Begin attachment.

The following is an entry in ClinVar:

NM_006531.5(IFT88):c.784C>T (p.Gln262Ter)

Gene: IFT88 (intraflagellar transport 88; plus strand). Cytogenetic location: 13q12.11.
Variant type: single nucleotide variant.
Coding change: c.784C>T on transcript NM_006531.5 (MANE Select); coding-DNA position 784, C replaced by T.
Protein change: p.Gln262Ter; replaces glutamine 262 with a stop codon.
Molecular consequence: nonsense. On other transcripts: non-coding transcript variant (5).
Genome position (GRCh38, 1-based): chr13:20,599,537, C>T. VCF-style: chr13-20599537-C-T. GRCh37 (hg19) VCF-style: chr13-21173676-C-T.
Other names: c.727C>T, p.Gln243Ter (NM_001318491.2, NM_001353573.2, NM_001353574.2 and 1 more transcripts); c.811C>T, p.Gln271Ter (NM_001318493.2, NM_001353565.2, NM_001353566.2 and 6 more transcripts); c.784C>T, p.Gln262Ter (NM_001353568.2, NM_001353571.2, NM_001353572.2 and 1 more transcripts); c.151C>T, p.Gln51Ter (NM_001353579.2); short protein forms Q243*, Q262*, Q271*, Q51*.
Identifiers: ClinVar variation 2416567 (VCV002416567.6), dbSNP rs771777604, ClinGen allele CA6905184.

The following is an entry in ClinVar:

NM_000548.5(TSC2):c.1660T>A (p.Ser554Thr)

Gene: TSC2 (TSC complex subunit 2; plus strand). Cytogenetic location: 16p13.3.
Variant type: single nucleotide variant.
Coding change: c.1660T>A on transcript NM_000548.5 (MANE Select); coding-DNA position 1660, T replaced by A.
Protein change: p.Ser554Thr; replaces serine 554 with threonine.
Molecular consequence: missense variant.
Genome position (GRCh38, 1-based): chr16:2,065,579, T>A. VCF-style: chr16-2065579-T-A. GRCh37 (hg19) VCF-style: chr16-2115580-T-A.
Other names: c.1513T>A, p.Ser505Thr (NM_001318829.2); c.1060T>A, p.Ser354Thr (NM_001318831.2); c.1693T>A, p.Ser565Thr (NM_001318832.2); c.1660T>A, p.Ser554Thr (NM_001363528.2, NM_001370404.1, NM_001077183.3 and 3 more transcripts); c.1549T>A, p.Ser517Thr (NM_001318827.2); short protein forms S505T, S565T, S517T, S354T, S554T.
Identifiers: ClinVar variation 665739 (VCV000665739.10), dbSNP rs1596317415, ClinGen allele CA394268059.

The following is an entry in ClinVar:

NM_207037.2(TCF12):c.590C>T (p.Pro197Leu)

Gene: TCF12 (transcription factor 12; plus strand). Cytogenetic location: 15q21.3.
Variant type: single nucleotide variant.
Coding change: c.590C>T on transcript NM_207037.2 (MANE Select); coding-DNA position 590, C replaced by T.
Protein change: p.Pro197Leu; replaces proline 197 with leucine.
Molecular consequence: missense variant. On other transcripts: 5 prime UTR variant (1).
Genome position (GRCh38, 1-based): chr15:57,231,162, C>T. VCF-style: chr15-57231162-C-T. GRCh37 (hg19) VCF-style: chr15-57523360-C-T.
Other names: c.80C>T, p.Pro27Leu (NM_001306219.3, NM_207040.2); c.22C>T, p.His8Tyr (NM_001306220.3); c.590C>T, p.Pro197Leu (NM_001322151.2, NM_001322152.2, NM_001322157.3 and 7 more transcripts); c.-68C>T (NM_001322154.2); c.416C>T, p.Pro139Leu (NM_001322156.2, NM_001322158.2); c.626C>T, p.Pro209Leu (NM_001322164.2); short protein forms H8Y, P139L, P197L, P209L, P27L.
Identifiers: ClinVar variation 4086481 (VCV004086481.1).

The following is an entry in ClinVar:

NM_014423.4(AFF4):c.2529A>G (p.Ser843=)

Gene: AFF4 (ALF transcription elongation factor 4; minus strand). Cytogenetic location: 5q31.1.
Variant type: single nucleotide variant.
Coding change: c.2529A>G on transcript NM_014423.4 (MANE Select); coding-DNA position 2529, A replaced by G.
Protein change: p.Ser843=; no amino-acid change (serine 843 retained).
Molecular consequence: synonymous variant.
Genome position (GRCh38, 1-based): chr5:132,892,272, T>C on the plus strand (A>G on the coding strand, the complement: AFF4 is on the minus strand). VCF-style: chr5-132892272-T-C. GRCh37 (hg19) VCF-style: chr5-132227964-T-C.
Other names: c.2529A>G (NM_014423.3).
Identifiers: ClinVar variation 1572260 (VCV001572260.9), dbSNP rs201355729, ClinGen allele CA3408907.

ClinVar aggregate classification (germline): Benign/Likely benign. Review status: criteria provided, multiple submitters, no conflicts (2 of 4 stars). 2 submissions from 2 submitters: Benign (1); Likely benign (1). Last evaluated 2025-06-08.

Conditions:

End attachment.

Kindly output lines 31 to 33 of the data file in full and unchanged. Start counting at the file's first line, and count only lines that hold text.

The following is an entry in ClinVar:

NM_014423.4(AFF4):c.2529A>G (p.Ser843=)

Gene: AFF4 (ALF transcription elongation factor 4; minus strand). Cytogenetic location: 5q31.1.